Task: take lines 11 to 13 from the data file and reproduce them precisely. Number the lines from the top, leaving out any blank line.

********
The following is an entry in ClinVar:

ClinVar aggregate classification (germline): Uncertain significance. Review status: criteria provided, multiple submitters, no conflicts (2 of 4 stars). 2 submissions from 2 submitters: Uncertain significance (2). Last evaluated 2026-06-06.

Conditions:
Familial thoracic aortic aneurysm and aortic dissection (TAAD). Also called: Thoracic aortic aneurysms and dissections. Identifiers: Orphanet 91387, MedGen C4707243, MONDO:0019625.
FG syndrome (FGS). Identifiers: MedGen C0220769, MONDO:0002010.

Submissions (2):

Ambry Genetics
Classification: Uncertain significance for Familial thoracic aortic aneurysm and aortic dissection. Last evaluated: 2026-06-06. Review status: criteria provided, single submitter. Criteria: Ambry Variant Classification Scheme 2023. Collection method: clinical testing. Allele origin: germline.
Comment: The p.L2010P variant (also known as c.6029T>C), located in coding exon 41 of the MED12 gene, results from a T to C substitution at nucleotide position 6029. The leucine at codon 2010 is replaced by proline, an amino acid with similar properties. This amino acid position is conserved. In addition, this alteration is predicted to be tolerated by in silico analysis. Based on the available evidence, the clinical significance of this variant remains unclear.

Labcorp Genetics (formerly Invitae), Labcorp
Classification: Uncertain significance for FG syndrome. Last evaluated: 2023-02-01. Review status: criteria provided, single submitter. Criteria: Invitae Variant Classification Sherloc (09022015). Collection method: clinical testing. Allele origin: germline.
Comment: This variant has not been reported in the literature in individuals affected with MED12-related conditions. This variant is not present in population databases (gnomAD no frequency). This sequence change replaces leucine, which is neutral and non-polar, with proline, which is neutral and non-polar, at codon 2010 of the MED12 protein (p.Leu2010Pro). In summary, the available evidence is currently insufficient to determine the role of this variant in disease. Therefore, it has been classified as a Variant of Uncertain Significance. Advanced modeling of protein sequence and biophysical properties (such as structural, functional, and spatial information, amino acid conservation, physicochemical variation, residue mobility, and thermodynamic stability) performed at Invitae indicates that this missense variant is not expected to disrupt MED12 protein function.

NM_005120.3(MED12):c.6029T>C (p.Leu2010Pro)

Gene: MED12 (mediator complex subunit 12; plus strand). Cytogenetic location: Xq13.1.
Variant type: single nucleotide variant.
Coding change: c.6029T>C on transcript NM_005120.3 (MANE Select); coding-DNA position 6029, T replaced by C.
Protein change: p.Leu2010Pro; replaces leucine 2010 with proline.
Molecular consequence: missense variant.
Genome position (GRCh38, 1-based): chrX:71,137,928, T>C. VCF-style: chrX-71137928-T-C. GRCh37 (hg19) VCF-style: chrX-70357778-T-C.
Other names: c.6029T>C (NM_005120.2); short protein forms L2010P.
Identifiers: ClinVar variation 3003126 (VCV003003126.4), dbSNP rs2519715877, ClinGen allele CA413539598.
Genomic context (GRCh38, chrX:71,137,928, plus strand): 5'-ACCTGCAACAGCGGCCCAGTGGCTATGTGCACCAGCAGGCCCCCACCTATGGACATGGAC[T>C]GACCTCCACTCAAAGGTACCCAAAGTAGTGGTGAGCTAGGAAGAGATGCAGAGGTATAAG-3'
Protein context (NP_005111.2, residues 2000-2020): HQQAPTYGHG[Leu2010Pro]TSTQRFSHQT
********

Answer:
Classification: Uncertain significance for FG syndrome. Last evaluated: 2023-02-01. Review status: criteria provided, single submitter. Criteria: Invitae Variant Classification Sherloc (09022015). Collection method: clinical testing. Allele origin: germline.
Comment: This variant has not been reported in the literature in individuals affected with MED12-related conditions. This variant is not present in population databases (gnomAD no frequency). This sequence change replaces leucine, which is neutral and non-polar, with proline, which is neutral and non-polar, at codon 2010 of the MED12 protein (p.Leu2010Pro). In summary, the available evidence is currently insufficient to determine the role of this variant in disease. Therefore, it has been classified as a Variant of Uncertain Significance. Advanced modeling of protein sequence and biophysical properties (such as structural, functional, and spatial information, amino acid conservation, physicochemical variation, residue mobility, and thermodynamic stability) performed at Invitae indicates that this missense variant is not expected to disrupt MED12 protein function.

NM_005120.3(MED12):c.6029T>C (p.Leu2010Pro)